And of course I have to point out the flat out crazy ending to this film, which... I've tried to think of a metaphor to describe it but I just can't, there isn't anything else quite like this ending. As I mentioned, this movie is just flat out boring throughout the majority of it, but at the end of the movie (spoiler alert... I guess, it's hard for me to warn people about the ending of this movie when there is no reason for you to watch it at all in the first place) the main character and his pregnant girlfriend get sucked into one of the alien space ships. Then because she's pregnant she's sorted out and taken to one chamber while he has his brain sucked out and put into one of the robot(?) monsters, with the intention of him being a slave to them, but he takes over the robot and and then goes to defend his girlfriend. He beats up a couple of alien drones and grabs his girlfriend tight as a bunch of aliens close in on them and then.... credits. That's it, this movie is about an hour and twenty minutes of nothing, only to end with five minutes of insane buildup and excitement, only to slam just come to a screeching end. It's like having to eat parsley at a restaurant all throughout your meal, and then at the end they bring out a huge steak and the moment you dig your knife into it they tell you the restaurant is closed. Oh hey look at that, I could come up with a metaphor after all. But this ending is really kind of insulting because as you watch it you realize these two directors didn't have a very high budget (because they stole the idea and had to make it fast) but when you see this ending you realize that this whole film was just a pitch to the studios to give them more money so they could make a sequel. For shame directors whose names don't deserve to be remembered, for shame.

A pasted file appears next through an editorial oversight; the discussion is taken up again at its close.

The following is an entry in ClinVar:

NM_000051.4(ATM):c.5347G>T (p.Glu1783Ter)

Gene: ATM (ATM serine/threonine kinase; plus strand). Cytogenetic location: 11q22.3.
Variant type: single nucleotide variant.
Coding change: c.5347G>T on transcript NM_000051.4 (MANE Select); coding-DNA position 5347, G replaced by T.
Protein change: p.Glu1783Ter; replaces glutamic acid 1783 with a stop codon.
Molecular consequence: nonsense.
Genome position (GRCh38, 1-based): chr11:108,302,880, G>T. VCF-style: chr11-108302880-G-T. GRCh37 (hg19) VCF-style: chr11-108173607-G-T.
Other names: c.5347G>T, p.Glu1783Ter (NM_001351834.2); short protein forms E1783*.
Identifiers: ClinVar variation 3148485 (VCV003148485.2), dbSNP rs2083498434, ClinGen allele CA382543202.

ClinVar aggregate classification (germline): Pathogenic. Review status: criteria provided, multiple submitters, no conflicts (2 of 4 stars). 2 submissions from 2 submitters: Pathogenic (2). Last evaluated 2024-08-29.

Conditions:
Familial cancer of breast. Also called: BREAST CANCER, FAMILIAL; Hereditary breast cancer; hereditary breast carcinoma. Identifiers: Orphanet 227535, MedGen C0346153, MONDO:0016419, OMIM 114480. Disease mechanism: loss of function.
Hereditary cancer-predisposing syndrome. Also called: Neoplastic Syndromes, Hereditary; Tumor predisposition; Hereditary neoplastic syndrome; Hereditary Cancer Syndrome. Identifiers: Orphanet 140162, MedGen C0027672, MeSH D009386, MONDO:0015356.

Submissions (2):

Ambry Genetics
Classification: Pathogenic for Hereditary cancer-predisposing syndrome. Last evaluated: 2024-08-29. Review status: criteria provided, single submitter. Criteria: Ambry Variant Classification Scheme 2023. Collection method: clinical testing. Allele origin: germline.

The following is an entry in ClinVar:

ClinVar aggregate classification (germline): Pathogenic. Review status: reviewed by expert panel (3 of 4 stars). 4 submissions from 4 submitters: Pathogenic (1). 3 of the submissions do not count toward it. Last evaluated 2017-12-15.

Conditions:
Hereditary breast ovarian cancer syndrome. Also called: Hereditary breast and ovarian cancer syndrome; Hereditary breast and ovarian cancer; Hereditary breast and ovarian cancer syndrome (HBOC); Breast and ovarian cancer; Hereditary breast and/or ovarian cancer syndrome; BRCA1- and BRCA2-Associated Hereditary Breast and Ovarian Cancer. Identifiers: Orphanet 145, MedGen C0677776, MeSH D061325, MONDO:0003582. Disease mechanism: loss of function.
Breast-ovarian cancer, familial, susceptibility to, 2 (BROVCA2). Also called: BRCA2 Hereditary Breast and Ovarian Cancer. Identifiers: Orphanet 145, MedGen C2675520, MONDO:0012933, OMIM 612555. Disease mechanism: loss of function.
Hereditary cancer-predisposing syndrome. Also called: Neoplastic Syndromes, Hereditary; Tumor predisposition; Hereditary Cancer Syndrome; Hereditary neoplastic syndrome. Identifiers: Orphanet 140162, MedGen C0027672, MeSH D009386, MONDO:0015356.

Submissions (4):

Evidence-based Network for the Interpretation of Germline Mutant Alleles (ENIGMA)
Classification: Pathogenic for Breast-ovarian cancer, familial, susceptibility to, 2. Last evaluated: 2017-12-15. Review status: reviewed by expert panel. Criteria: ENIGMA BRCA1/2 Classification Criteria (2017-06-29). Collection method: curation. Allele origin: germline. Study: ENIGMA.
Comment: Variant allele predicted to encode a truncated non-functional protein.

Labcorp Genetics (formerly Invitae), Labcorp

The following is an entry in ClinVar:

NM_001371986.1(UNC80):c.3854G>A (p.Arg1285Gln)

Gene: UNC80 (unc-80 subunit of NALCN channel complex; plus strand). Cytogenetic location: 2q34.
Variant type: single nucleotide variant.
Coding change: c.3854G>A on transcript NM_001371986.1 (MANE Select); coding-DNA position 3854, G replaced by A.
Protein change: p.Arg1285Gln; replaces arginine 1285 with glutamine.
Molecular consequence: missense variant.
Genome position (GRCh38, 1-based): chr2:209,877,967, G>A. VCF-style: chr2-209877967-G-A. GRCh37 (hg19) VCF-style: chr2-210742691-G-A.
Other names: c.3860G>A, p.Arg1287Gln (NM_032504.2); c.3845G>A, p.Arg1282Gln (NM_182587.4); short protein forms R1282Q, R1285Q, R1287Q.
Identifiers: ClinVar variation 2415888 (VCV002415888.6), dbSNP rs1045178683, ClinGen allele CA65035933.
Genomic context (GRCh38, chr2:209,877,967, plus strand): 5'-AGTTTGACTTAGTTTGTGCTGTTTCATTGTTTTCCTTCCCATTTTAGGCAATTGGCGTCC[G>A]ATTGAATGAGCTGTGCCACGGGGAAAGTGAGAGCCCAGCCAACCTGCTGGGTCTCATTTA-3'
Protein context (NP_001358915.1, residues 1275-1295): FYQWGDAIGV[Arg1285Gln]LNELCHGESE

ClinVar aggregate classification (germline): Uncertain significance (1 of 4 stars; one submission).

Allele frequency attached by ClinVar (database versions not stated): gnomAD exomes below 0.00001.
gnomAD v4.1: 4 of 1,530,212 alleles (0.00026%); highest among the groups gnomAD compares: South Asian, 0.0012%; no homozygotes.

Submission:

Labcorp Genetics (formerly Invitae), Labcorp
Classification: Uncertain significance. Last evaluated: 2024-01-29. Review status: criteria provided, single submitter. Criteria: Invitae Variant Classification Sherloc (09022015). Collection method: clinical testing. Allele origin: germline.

And that brings me to the worst of the worst. For all of you who watched the first Transformers movie and went "Ugh, that was bad, I'm certainly not going to see the sequel," then allow me to fill you in on what you missed. Imagine how bad the first movie was, and then take into account that this movie came out during the WGA strike, meaning they had to make this movie literally with no script. That's right, all the stupidity of the first movie, but now the script is just Michael Bay going "You guys pantomime in the middle of the desert for two and a half hours, then I'll fill in the rest." Because of that you just have to take it for granted that this movie will have no logic and make no sense, so I'm going to ignore all the continuity problems, like how a robot can teleport and then never does it again, or when he does teleport all the way to the other side of the planet it's still the same time of day, or how Bumblebee can't talk now even though he could talk at the end of the last movie, and I'll even ignore all the terrible editing where characters just jump around from one shot to the next. I'm going to ignore all of that because they are a side note in the collage of bullsh$% that is this movie.